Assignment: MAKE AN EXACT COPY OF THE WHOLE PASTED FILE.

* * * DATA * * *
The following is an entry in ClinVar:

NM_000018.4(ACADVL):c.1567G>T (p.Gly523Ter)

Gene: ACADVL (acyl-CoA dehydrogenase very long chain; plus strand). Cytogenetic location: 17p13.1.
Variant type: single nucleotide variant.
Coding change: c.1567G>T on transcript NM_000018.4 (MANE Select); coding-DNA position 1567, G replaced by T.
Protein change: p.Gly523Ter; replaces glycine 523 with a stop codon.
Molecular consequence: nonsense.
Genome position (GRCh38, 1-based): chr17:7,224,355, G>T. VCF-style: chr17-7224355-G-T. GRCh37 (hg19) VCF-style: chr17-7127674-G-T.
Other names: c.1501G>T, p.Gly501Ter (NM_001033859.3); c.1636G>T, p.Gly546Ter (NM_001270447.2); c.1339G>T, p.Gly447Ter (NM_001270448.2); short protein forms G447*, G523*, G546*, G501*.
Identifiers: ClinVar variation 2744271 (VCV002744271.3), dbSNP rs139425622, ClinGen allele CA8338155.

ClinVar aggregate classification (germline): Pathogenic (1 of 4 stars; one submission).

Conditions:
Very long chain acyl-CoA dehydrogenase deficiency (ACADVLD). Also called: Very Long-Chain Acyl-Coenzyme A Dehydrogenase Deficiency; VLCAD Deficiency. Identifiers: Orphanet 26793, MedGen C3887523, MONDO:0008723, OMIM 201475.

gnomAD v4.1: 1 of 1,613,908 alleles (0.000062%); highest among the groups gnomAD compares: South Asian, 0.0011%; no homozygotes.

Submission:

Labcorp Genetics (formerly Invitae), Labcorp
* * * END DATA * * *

The following is an entry in ClinVar:

NM_000018.4(ACADVL):c.1567G>T (p.Gly523Ter)

Gene: ACADVL (acyl-CoA dehydrogenase very long chain; plus strand). Cytogenetic location: 17p13.1.
Variant type: single nucleotide variant.
Coding change: c.1567G>T on transcript NM_000018.4 (MANE Select); coding-DNA position 1567, G replaced by T.
Protein change: p.Gly523Ter; replaces glycine 523 with a stop codon.
Molecular consequence: nonsense.
Genome position (GRCh38, 1-based): chr17:7,224,355, G>T. VCF-style: chr17-7224355-G-T. GRCh37 (hg19) VCF-style: chr17-7127674-G-T.
Other names: c.1501G>T, p.Gly501Ter (NM_001033859.3); c.1636G>T, p.Gly546Ter (NM_001270447.2); c.1339G>T, p.Gly447Ter (NM_001270448.2); short protein forms G447*, G523*, G546*, G501*.
Identifiers: ClinVar variation 2744271 (VCV002744271.3), dbSNP rs139425622, ClinGen allele CA8338155.

ClinVar aggregate classification (germline): Pathogenic (1 of 4 stars; one submission).

Conditions:
Very long chain acyl-CoA dehydrogenase deficiency (ACADVLD). Also called: Very Long-Chain Acyl-Coenzyme A Dehydrogenase Deficiency; VLCAD Deficiency. Identifiers: Orphanet 26793, MedGen C3887523, MONDO:0008723, OMIM 201475.

gnomAD v4.1: 1 of 1,613,908 alleles (0.000062%); highest among the groups gnomAD compares: South Asian, 0.0011%; no homozygotes.

Submission:

Labcorp Genetics (formerly Invitae), Labcorp